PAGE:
Cockfighting, Facebook, & Virulent Newcastle Disease Series | Part 2


Cockfighting, Facebook, & Virulent Newcastle Disease Series | Part 1

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Cockfighting, Facebook, & Virulent Newcastle Disease Series | Part 2

Containing an Outbreak in the Age of Social Media

By December 2018, vND had spread extensively in backyard poultry and commercial flocks in the Los Angeles Basin (see figure 1)4,8. It was at this time that vND was first detected in a commercial operation: a pullet ranch in Riverside county. This was soon to be followed by positive diagnoses in roughly half a dozen commercial operations in the vicinity. The emergence of cases in these operations would greatly influence the magnitude of the outbreak, as ~¾ of the 1.2 million birds euthanized were from a handful of commercial operations.

The first of two out-of-state cases was detected in January of 2019 in Utah County, Utah. This case was linked to birds that had been transported from California in violation of quarantine regulations. The infection was detected because a concerned individual contacted the Utah State Veterinarian’s office to report sick and dying birds at the affected premises, which had birds owned by several different individuals. The Utah State Veterinarian contacted the individuals and the premises was depopulated8.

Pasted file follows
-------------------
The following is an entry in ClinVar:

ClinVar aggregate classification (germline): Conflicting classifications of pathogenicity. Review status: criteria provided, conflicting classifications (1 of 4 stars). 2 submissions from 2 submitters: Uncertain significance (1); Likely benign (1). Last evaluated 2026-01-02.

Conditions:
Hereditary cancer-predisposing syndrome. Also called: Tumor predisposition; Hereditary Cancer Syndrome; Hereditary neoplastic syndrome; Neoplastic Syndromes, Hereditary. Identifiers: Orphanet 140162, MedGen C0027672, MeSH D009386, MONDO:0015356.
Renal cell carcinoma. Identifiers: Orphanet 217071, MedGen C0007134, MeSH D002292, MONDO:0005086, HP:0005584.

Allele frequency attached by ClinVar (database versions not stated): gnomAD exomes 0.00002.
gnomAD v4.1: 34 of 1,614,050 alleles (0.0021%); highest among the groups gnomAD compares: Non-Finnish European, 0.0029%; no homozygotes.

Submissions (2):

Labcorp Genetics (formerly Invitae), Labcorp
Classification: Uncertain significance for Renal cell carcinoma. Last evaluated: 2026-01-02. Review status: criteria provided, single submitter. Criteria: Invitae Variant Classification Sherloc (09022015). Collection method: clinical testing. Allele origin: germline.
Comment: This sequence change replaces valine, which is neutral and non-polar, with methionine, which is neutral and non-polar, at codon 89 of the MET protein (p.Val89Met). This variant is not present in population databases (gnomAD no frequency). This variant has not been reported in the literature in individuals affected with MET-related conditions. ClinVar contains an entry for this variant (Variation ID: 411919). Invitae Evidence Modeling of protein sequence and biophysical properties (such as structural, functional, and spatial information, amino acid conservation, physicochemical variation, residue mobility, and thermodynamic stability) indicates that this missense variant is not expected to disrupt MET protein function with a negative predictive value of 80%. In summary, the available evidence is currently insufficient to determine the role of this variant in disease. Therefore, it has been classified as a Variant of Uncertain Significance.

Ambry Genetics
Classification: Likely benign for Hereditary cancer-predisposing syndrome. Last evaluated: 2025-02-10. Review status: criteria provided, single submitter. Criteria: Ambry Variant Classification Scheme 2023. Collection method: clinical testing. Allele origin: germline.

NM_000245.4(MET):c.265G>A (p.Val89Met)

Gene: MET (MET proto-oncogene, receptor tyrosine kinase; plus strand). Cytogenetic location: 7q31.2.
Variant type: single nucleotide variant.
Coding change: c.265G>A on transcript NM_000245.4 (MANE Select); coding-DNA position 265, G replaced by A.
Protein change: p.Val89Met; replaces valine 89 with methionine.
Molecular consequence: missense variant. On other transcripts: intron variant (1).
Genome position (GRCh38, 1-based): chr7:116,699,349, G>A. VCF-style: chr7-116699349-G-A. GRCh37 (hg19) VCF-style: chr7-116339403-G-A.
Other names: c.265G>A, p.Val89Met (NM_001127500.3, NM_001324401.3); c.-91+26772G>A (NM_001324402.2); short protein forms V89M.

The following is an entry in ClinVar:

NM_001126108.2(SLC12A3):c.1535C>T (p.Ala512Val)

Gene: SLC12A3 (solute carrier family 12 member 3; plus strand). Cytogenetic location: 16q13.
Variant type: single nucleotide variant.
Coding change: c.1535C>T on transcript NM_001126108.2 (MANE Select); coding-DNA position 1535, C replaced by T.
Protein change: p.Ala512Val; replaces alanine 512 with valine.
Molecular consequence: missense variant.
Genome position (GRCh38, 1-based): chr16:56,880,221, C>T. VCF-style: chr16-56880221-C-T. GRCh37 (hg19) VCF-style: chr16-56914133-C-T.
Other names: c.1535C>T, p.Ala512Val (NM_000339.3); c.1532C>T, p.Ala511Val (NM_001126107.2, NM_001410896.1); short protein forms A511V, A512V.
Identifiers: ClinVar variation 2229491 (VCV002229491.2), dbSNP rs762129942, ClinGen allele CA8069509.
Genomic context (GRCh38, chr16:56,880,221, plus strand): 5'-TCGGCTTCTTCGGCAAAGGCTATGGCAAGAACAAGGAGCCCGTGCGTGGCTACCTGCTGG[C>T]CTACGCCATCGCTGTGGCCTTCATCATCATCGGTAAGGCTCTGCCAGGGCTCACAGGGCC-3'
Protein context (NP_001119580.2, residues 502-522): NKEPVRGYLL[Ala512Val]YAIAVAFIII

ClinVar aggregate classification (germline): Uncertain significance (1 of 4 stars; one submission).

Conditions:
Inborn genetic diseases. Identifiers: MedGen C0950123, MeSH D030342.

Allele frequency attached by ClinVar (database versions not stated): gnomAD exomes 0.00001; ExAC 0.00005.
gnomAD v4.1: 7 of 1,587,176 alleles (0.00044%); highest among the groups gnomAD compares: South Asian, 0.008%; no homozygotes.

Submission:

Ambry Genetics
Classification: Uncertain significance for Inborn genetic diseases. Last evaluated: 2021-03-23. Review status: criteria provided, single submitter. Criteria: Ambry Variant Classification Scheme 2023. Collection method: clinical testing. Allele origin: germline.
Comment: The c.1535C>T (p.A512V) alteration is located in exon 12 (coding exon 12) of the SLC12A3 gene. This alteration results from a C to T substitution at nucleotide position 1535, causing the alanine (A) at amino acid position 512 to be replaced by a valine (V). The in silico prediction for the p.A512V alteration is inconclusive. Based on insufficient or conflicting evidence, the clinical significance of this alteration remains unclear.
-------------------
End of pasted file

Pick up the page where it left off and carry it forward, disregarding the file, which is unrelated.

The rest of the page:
Another out of state case with a genetic link to this outbreak was detected in Coconino County, Arizona in March 2019. The case occurred in a pet chicken on a premises with other chickens.  The other chickens were depopulated and no further cases were found in the vicinity8.

To aid in the incident response, the United States Postal Service (USPS) issued an industry alert on March 7th, 2019 indicating that they would no longer allow shipments of poultry into or out of zip codes 90000-93599. This included birds, and hatching/embryonated eggs. This quarantine was in effect until June 1st, 20208. Postal and parcel services also assisted the response by delivering test kits to poultry owners so that responders wouldn’t have to risk spreading the virus from farm to farm by doing the tests themselves12.